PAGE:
1. Biochemistry and Chemical Biology
  2. Structural Biology and Molecular Biophysics
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Human cytomegalovirus IE1 protein alters the higher-order chromatin structure by targeting the acidic patch of the nucleosome

  1. Qianglin Fang
  2. Ping Chen
  3. Mingzhu Wang
  4. Junnan Fang
  5. Na Yang
  6. Guohong Li
  7. Rui-Ming Xu  Is a corresponding author
  1. Chinese Academy of Sciences, China
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Cite this article as: eLife 2016;5:e11911 doi: 10.7554/eLife.11911

Abstract

Human cytomegalovirus (hCMV) immediate early 1 (IE1) protein associates with condensed chromatin of the host cell during mitosis. We have determined the structure of the chromatin-tethering domain (CTD) of IE1 bound to the nucleosome core particle, and discovered that IE1-CTD specifically interacts with the H2A-H2B acidic patch and impairs the compaction of higher-order chromatin structure. Our results suggest that IE1 loosens up the folding of host chromatin during hCMV infections.

Article and author information

Author details

  1. Qianglin Fang

    National Laboratory of Biomacromolecules, Institute of Biophysics, Chinese Academy of Sciences, Beijing, China
    Competing interests
    The authors declare that no competing interests exist.
  2. Ping Chen

    National Laboratory of Biomacromolecules, Institute of Biophysics, Chinese Academy of Sciences, Beijing, China
    Competing interests
    The authors declare that no competing interests exist.
  3. Mingzhu Wang

    National Laboratory of Biomacromolecules, Institute of Biophysics, Chinese Academy of Sciences, Beijing, China
    Competing interests
    The authors declare that no competing interests exist.
  4. Junnan Fang

    National Laboratory of Biomacromolecules, Institute of Biophysics, Chinese Academy of Sciences, Beijing, China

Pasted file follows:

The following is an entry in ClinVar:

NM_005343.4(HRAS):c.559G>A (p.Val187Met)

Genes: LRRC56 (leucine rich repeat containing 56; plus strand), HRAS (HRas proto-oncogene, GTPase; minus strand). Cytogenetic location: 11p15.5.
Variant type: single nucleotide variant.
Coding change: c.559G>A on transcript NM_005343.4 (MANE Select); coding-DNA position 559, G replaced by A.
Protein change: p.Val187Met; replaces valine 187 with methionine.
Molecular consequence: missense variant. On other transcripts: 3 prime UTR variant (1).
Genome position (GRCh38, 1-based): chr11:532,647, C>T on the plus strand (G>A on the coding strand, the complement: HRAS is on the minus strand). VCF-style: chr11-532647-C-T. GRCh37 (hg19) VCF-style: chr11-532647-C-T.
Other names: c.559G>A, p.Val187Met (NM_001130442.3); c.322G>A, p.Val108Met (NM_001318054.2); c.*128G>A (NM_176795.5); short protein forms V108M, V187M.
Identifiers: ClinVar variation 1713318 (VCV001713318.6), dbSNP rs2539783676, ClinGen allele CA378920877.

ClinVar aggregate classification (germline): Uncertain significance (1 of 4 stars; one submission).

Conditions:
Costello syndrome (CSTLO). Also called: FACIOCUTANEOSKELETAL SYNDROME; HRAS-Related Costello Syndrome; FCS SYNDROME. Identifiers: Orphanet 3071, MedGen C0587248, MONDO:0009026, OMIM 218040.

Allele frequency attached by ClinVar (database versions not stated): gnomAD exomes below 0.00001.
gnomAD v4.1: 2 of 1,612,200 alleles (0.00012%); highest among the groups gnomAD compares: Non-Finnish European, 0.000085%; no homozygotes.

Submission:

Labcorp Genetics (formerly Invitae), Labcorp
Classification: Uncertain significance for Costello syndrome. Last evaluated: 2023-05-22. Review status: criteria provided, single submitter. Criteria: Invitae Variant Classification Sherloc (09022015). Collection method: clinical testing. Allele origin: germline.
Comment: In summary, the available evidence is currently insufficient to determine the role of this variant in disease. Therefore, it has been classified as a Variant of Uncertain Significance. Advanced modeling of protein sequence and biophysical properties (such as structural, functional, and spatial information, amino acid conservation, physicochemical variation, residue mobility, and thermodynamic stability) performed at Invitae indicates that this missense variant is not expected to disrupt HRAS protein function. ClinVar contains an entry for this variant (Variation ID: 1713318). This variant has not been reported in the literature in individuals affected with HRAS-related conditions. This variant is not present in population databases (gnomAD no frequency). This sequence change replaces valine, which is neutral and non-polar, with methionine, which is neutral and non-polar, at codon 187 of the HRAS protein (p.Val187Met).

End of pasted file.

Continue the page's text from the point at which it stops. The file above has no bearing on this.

Competing interests
    The authors declare that no competing interests exist.
  5. Na Yang

    National Laboratory of Biomacromolecules, Institute of Biophysics, Chinese Academy of Sciences, Beijing, China
    Competing interests
    The authors declare that no competing interests exist.
  6. Guohong Li

    National Laboratory of Biomacromolecules, Institute of Biophysics, Chinese Academy of Sciences, Beijing, China
    Competing interests
    The authors declare that no competing interests exist.
  7. Rui-Ming Xu

    National Laboratory of Biomacromolecules, Institute of Biophysics, Chinese Academy of Sciences, Beijing, China
    For correspondence
    rmxu@sun5.ibp.ac.cn
    Competing interests
    The authors declare that no competing interests exist.

Reviewing Editor

  1. Patrick Cramer, Max Planck Institute for Biophysical Chemistry, Germany

Publication history

  1. Received: September 26, 2015
  2. Accepted: January 21, 2016
  3. Accepted Manuscript published: January 26, 2016 (version 1)
  4. Version of Record published: February 11, 2016 (version 2)
  5. Version of Record updated: March 14, 2016 (version 3)

Copyright

© 2016, Fang et al.

This article is distributed under the terms of the Creative Commons Attribution License permitting unrestricted use and redistribution provided that the original author and source are credited.

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Further reading

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    Cytochromes c are ubiquitous heme proteins in mitochondria and bacteria, all possessing a CXXCH (CysXxxXxxCysHis) motif with covalently attached heme. We describe the first in vitro reconstitution of cytochrome c biogenesis using purified mitochondrial (HCCS) and bacterial (CcsBA) cytochrome c synthases. We employ apocytochrome c and peptide analogs containing CXXCH as substrates, examining recognition determinants, thioether attachment, and subsequent release and folding of cytochrome c. Peptide analogs reveal very different recognition requirements between HCCS and CcsBA. For HCCS, a minimal 16-mer peptide is required, comprised of CXXCH and adjacent alpha helix 1, yet neither thiol is critical for recognition. For bacterial CcsBA, both thiols and histidine are required, but not alpha helix 1. Heme attached peptide analogs are not released from the HCCS active site; thus, folding is important in the release mechanism. Peptide analogs behave as inhibitors of cytochrome c biogenesis, paving the way for targeted control.